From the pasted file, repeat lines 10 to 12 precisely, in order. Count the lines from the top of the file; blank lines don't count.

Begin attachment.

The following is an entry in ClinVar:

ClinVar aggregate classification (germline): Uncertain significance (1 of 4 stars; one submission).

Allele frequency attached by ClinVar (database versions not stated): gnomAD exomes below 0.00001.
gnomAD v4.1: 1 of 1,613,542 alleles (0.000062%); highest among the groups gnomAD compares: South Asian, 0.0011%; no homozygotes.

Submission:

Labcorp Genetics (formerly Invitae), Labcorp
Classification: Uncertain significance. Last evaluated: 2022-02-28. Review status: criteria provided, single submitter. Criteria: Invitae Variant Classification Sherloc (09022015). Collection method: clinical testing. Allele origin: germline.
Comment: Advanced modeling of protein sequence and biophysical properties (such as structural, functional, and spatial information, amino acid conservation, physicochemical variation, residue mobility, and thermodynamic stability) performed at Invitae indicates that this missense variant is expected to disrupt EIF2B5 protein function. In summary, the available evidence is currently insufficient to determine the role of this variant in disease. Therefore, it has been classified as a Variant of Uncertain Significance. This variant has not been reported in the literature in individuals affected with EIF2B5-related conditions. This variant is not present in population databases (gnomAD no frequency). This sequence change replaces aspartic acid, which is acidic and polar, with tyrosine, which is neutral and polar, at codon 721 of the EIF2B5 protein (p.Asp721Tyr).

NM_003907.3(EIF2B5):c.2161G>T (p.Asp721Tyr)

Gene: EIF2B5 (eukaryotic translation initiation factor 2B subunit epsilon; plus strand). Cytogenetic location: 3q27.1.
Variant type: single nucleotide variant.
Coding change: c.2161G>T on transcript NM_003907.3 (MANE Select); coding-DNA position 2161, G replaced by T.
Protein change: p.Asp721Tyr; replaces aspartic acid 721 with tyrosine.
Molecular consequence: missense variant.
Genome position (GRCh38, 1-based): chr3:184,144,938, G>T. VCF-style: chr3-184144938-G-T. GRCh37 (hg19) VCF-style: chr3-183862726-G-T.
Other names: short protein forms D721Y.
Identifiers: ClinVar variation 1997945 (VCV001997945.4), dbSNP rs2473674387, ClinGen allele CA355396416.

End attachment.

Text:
Gene: EIF2B5 (eukaryotic translation initiation factor 2B subunit epsilon; plus strand). Cytogenetic location: 3q27.1.
Variant type: single nucleotide variant.
Coding change: c.2161G>T on transcript NM_003907.3 (MANE Select); coding-DNA position 2161, G replaced by T.